Tomato growers are suing the federal government, seeking about $40 million in losses from 2008 when the Food and Drug Administration erroneously blamed tomatoes for a salmonella outbreak later linked to hot peppers from Mexico.
Florida attorney Frank Baker filed the suit July 29 in the U.S. Court of Federal Claims, Washington D.C., the only U.S. court with jurisdiction in cases involving the Constitution’s Fifth Amendment "taking clause."
Baker said Aug. 2 that the growers — from seven states — are also seeking class action status. They want reimbursement for all U.S. tomato growers who lost business because of warnings from the FDA that cautioned consumers to not eat tomatoes from certain regions during the outbreak investigation.
Officials with the FDA did not immediately respond to calls for comment. Baker said the growers are not technically suing FDA, rather they are suing the federal government. The Justice Department will appoint an attorney to handle the case.
According to the lawsuit, retailers and foodservice operators canceled orders when the FDA issued the warnings during the summer of 2008. Growers contend that tomato prices dropped from $18-$19 to $4 per box, with some growers saying they had to sell their tomatoes for as low as 50 cents per box.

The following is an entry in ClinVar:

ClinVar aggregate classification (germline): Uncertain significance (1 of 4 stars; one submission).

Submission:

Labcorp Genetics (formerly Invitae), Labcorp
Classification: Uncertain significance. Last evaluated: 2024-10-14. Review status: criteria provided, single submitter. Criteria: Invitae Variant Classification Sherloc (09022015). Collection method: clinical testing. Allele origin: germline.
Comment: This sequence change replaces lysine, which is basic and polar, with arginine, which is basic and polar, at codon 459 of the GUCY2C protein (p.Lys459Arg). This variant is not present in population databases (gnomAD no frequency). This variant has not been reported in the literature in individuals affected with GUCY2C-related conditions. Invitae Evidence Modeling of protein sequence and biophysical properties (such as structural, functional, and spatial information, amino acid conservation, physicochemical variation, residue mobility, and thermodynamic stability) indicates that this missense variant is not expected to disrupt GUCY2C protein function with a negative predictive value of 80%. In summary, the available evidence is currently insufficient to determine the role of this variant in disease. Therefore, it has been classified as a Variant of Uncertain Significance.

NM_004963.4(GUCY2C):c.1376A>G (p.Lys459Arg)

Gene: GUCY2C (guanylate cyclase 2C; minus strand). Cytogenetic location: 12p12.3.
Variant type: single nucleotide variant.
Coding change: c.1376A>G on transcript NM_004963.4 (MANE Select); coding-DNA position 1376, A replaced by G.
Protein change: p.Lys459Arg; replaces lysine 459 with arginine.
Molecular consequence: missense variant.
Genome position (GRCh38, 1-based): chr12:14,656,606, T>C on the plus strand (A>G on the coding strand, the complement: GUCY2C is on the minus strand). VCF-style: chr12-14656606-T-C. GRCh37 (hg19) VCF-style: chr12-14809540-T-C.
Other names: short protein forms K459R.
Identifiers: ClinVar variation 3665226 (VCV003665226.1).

The growers are: High Hope Farms LLC, SK Enterprises of North Florida Inc., Butler Farms Inc., Two Feathers Farms Inc., Quality Produce LLC, Dan Jones, Circle C Produce LLC, Juniper Tomato Growers Inc., JWM Farms LLC, Jackson Farms, Flowers Farms LLC, Patterson Farm Inc., Hopkins Farms LLC, Mobley Greenhouse Investments LLC, Gregory Enterprises LLC, Townsend Brothers Farms Inc. and Murray Farms.
Reggie Brown, manager of the Florida Tomato Exchange, did not immediately respond to requests for comment on the case.
Two other cases were filed in recent years in South Carolina by tomato growers seeking reimbursement. Those cases included counts related to the Fifth Amendment “taking clause,” but those counts were thrown out because they are not within the regular federal courts’ jurisdictions. The two cases are still pending.
Overall, the tomato industry in Florida estimated total losses at $600 million, according to the new lawsuit. The industry in Georgia estimated that tomato growers lost $100 million.
Baker said the Court of Federal Claims generally moves a little quicker than other courts in the federal system.
“A judge has already been assigned, as has an ADR (Alternative Dispute Resolution coordinator),” Baker said Aug. 2.
The U.S. had not yet filed a response to the tomato growers’ complaint as of Aug. 2.